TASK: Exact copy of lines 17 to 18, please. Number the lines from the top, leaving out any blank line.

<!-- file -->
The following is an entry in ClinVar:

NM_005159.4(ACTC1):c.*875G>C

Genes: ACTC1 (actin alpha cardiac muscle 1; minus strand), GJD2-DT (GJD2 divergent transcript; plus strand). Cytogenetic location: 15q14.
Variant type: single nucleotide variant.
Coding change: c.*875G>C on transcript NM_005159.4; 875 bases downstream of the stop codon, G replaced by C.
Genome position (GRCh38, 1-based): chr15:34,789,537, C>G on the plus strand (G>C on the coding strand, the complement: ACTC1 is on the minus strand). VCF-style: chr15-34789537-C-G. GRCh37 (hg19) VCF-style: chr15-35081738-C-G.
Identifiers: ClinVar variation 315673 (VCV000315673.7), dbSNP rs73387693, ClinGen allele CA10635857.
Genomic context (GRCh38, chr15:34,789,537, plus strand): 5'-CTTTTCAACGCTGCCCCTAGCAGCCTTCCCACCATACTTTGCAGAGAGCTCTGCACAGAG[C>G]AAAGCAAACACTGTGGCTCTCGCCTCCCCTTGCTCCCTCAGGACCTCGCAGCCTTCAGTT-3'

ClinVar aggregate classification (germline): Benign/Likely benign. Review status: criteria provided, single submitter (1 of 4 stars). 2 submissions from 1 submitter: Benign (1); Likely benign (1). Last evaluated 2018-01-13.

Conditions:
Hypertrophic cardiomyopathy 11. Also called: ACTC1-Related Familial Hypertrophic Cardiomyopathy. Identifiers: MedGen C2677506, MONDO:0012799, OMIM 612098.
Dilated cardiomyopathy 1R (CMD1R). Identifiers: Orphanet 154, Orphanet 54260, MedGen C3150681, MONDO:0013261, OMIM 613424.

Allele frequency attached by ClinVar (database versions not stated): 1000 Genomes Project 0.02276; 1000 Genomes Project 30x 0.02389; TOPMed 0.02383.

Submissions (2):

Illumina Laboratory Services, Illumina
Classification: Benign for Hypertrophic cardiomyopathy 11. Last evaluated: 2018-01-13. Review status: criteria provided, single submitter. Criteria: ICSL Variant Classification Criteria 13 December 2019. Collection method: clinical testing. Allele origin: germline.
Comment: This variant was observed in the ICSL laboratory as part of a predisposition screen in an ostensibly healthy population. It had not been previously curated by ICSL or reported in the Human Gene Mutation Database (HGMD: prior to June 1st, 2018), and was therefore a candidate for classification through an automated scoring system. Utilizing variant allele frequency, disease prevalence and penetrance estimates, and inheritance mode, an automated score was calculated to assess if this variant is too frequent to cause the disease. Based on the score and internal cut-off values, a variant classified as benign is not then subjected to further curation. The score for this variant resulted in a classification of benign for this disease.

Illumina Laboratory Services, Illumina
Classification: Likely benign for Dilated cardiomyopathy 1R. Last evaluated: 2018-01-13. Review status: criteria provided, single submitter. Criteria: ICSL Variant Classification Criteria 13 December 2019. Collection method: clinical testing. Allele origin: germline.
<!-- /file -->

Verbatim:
Comment: This variant was observed in the ICSL laboratory as part of a predisposition screen in an ostensibly healthy population. It had not been previously curated by ICSL or reported in the Human Gene Mutation Database (HGMD: prior to June 1st, 2018), and was therefore a candidate for classification through an automated scoring system. Utilizing variant allele frequency, disease prevalence and penetrance estimates, and inheritance mode, an automated score was calculated to assess if this variant is too frequent to cause the disease. Based on the score and internal cut-off values, a variant classified as benign is not then subjected to further curation. The score for this variant resulted in a classification of benign for this disease.

Illumina Laboratory Services, Illumina